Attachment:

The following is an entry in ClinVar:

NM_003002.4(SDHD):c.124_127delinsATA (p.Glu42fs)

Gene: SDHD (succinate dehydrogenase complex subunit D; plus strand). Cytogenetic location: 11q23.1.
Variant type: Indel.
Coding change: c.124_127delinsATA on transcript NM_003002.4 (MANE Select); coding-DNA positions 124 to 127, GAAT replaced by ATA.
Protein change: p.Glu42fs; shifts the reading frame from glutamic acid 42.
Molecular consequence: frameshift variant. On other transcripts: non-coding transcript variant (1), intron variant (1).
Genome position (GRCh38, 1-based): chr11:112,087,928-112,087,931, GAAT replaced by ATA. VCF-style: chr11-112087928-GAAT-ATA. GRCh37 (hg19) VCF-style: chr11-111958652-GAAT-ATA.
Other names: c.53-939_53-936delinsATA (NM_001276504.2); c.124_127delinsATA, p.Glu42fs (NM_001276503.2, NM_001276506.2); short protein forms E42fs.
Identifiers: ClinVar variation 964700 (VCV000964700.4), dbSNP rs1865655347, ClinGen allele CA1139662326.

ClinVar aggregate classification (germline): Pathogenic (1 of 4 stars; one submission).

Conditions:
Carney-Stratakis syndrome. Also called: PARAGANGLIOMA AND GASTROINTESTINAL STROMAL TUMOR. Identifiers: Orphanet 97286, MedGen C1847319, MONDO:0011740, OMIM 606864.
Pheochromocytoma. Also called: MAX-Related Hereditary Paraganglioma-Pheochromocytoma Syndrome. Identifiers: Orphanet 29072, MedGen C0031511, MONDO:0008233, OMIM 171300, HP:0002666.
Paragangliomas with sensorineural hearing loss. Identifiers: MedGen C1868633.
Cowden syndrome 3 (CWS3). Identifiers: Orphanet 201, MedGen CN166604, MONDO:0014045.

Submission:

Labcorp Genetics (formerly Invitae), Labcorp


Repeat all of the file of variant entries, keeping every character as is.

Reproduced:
The following is an entry in ClinVar:

NM_003002.4(SDHD):c.124_127delinsATA (p.Glu42fs)

Gene: SDHD (succinate dehydrogenase complex subunit D; plus strand). Cytogenetic location: 11q23.1.
Variant type: Indel.
Coding change: c.124_127delinsATA on transcript NM_003002.4 (MANE Select); coding-DNA positions 124 to 127, GAAT replaced by ATA.
Protein change: p.Glu42fs; shifts the reading frame from glutamic acid 42.
Molecular consequence: frameshift variant. On other transcripts: non-coding transcript variant (1), intron variant (1).
Genome position (GRCh38, 1-based): chr11:112,087,928-112,087,931, GAAT replaced by ATA. VCF-style: chr11-112087928-GAAT-ATA. GRCh37 (hg19) VCF-style: chr11-111958652-GAAT-ATA.
Other names: c.53-939_53-936delinsATA (NM_001276504.2); c.124_127delinsATA, p.Glu42fs (NM_001276503.2, NM_001276506.2); short protein forms E42fs.
Identifiers: ClinVar variation 964700 (VCV000964700.4), dbSNP rs1865655347, ClinGen allele CA1139662326.

ClinVar aggregate classification (germline): Pathogenic (1 of 4 stars; one submission).

Conditions:
Carney-Stratakis syndrome. Also called: PARAGANGLIOMA AND GASTROINTESTINAL STROMAL TUMOR. Identifiers: Orphanet 97286, MedGen C1847319, MONDO:0011740, OMIM 606864.
Pheochromocytoma. Also called: MAX-Related Hereditary Paraganglioma-Pheochromocytoma Syndrome. Identifiers: Orphanet 29072, MedGen C0031511, MONDO:0008233, OMIM 171300, HP:0002666.
Paragangliomas with sensorineural hearing loss. Identifiers: MedGen C1868633.
Cowden syndrome 3 (CWS3). Identifiers: Orphanet 201, MedGen CN166604, MONDO:0014045.

Submission:

Labcorp Genetics (formerly Invitae), Labcorp